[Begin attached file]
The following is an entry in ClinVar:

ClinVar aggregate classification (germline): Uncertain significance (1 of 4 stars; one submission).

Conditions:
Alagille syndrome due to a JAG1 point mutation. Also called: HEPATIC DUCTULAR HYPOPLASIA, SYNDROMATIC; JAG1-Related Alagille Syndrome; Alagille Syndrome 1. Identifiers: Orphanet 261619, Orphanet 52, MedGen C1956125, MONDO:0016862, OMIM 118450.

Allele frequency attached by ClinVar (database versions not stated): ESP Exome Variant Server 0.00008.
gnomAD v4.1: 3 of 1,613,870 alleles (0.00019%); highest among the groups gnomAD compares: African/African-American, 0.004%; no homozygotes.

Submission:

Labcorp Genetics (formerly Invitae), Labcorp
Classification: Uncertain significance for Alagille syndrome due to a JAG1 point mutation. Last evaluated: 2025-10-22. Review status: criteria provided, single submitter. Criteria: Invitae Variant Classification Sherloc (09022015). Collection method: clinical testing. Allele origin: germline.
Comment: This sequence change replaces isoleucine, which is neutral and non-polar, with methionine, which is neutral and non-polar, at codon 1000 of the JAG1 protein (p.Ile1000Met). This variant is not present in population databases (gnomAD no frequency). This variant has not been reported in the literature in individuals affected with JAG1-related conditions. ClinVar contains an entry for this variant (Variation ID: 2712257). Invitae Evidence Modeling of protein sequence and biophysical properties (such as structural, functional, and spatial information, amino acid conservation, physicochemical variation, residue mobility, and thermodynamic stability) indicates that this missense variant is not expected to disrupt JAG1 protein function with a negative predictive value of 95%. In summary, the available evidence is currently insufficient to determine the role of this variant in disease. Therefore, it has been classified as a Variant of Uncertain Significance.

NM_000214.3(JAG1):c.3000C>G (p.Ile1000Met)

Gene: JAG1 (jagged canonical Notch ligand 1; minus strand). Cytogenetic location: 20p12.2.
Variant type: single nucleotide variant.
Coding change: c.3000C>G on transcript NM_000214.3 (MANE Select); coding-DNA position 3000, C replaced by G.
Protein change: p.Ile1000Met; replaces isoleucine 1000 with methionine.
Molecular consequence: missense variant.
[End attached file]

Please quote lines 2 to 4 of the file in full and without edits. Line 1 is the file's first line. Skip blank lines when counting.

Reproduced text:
ClinVar aggregate classification (germline): Uncertain significance (1 of 4 stars; one submission).

Conditions:
Alagille syndrome due to a JAG1 point mutation. Also called: HEPATIC DUCTULAR HYPOPLASIA, SYNDROMATIC; JAG1-Related Alagille Syndrome; Alagille Syndrome 1. Identifiers: Orphanet 261619, Orphanet 52, MedGen C1956125, MONDO:0016862, OMIM 118450.